GEAR

Refuge-Jacket-Cayenne-Front

I think I probably speak for a lot of cyclists when I say really good rain gear was one of the last pieces I considered when buying gear. It’s expensive, and there are a lot of other bits and pieces to attract your attention first. After a few rides in the Showers Pass Refuge jacket though, this should have been on my list long ago. At $279 it’s expensive, but not as pricey as a number of other rain jackets and with the company’s Portland roots, they know rain. Look for a full review of this guy coming soon.

KIT

 

I guess kit means road bike gear, in which case I would gravitate towards anything by Pactimo. There is nothing like the feel of really great fitting road kit, but there is also nothing quite like the feel of road rash that trashes your pricey kit as well as your thigh. Pactimo’s clothing has consistently proved to be super comfortable, great fitting, and high quality without breaking the bank.

If we’re talking mountain bikes, both Pearl Izumi and Bontrager have made considerable strides in their mountain bike apparel, making great gift opportunities for your favorite cyclist.

SHOES

MXZ303 001

Along similar lines as the rain jacket, winter boots are one of those pieces of gear that you don’t really know just how good they are until you try them. Unlike most other biking shoes, the right or wrong pair of shoes in the winter can literally make or break your ride. I’ve been eying new winter boots for awhile and the Lake 303 are at the top of the list. Honestly the 45NRTH Wölvhammers aren’t far behind, but the Boa dial on the 303s has my attention.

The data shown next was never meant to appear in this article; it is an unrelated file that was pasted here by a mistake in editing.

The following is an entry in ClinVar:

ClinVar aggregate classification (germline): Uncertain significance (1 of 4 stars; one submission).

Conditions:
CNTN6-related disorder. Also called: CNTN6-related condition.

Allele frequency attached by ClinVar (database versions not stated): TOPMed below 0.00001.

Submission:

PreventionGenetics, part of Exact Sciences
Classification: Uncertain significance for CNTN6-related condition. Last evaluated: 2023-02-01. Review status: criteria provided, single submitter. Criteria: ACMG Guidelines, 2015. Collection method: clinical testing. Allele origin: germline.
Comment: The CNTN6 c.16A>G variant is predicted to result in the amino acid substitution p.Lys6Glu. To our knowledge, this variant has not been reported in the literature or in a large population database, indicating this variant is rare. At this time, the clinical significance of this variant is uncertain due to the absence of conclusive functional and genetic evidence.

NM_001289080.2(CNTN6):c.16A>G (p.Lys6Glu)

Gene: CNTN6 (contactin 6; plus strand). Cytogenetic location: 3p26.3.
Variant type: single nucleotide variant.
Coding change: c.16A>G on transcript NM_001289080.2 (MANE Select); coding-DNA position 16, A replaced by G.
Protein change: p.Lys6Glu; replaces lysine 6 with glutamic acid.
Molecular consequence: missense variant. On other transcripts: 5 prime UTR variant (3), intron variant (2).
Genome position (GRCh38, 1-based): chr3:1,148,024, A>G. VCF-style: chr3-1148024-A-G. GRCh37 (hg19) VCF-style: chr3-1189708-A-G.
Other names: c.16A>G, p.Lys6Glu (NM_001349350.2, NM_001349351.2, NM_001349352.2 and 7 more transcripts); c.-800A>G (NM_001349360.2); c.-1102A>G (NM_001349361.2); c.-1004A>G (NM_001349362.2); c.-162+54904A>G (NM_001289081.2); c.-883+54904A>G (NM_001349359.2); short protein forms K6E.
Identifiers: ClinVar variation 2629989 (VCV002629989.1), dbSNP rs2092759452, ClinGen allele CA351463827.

…and three small things

pedal wrench

It’s no secret that I love tools. Having the right tool for the job makes things so much easier and usually equates to less time spent wrenching, and more time spent riding. Abbey Bike Tools is just finishing up the design of their BBQ pedal Wrench, and once it’s available with be the pedal wrench to own. No more searching for 6 or 8mm allen wrenches when you’re swapping pedals between bikes, plus the tool provides the same leverage as when using the 15mm wrench. Price and availability – soon.

For things you can actually buy now, Jagwire Hydraulic Hose Cutters and the Hydraulic Needle Driver are life changers if you find yourself shortening brake housings on a regular basis.

As a non tool related gift idea, you really can’t go wrong with Ergon’s new GE1 grips if your loved one ever uses the term Enduro, or wears bright colored, matching clothing. Seriously though, the new round grips are a great design which would make a great stocking stuffer for any 130mm+ travel bike or any rider who prefers the feel of round grips over Ergon’s more ergonomic offerings.

6 COMMENTS

  1. One problem with using the hex key end of the Abbey wrench: you would have to loosen or tighten the pedals in place instead of spinning them because it will not clear the frame as you spin. With a regular 6 or 8mm l-wrench it clears everything but the chainstays.

  2. Zach, if you want to go to Whistler, check out Summer Gravity Camp. They have a week-long training course for adults that will definitely step up your game. The cost might look daunting at first, but it’s in Canadian dollars, includes breakfast and lunch daily, and you get to cut the lift lines.